Coalition: High Gas Prices May Lead To Negative Impact On Local Airports Soon

Tyler Pounds Regional Airport (file)
Tyler Pounds Regional Airport (file)

Update: After KLTV 7 News published this story Wednesday morning, Northwest Airlines released a statement to us. The complete text is below.

"The report issued by the BTC -- which is an egregious attempt to scare small communities into thinking they will lose service -- is based solely on one person's opinion, not on actual schedules published by the airlines.  The BTC also erroneously asserts that cities served by both Northwest and Delta are more likely to lose service with their proposed merger.  To the contrary, the merger of NW and DL is one with very little overlap in city pairs. The merged carrier will be more durable and have a greater likelihood of maintaining service to small communities than either would as a standalone airline. To be clear, any service reductions are purely a function of the high price of oil -- not the merger.  The BTC does not have any insight into our business plans and Kevin Mitchell's assertions should be viewed as wild, unfounded speculation." - Tammy Lee, Northwest Airlines Vice President Corporate Communications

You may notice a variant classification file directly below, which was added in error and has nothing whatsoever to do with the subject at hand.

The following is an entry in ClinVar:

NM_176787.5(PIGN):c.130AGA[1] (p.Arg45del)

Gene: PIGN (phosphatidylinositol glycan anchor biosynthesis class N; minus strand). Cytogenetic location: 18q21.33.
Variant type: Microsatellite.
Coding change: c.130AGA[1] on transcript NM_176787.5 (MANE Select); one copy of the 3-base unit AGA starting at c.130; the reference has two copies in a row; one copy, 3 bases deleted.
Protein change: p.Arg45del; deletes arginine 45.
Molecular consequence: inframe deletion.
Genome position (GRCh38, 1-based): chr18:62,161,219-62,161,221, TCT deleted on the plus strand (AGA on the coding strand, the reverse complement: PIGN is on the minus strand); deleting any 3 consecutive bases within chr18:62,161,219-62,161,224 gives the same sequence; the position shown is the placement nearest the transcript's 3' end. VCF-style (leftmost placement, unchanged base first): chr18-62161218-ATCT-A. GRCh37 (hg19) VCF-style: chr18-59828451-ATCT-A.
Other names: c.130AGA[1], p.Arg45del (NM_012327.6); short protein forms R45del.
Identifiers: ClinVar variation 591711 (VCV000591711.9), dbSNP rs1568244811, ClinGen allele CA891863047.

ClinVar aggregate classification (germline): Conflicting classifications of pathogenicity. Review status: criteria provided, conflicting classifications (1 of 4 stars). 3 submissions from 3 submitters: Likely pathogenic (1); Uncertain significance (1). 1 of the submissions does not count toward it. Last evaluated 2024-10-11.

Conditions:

The Business Travel Coalition, a consumer advocacy group for the travel industry, today released a state-by-state list of both large and regional airports that they believe are most likely to be negatively impacted because of the current sluggish economy and high fuel prices. Although Longview's East Texas Regional Airport didn't make the list, both Tyler Pounds Regional Airport and Shreveport Regional Airport did.

Other Texas cities listed as having airports at risk include El Paso, Lubbock, Abilene, Amarillo, Beaumont/Port Arthur, Brownsville, Bryan/College Station, Corpus Christi, Harlingen, Killeen, Laredo, McAllen, Midland, Waco, and Witchita Falls.

Below is the Coalition's press release from this morning. / Cathryn Khalil

The skyrocketing price of aviation fuel will have devastating implications far beyond new surcharges for checked bags and in-flight beverage services according to a new study prepared by the Business Travel Coalition (BTC). Not only are U.S. airlines and their passengers facing their darkest future, but fast-approaching airline liquidations will cripple the U.S. economy that depends on affordable, frequent intercity air transportation.

Massive job losses, supply chain disruption, declining business activity, shrinking tax revenues, weakened American competitiveness, devastated communities, and reduced tourism are just some of the predictable results from airline liquidations that could happen as early as the second half of 2008 as a direct result of unsustainable fuel prices.

The paper, "Beyond the Airlines' $2 Can of Coke:

Catastrophic Impact on the U.S. Economy from Oilprice

Trauma in the Airline Industry

," expands on the analysis released on June 13, 2008 by AirlineForecasts, LLC and BTC and points to the real news about the airlines' fuel problems: how multiple liquidations at legacy U.S. airlines - now a serious possibility - would have a wide-ranging impact on many facets of the U.S. economy. The report will be presented and discussed during a U.S. House Small Business Committee hearing scheduled by Chairwoman Nydia M. Velázquez (D-NY) for Thursday, June 26.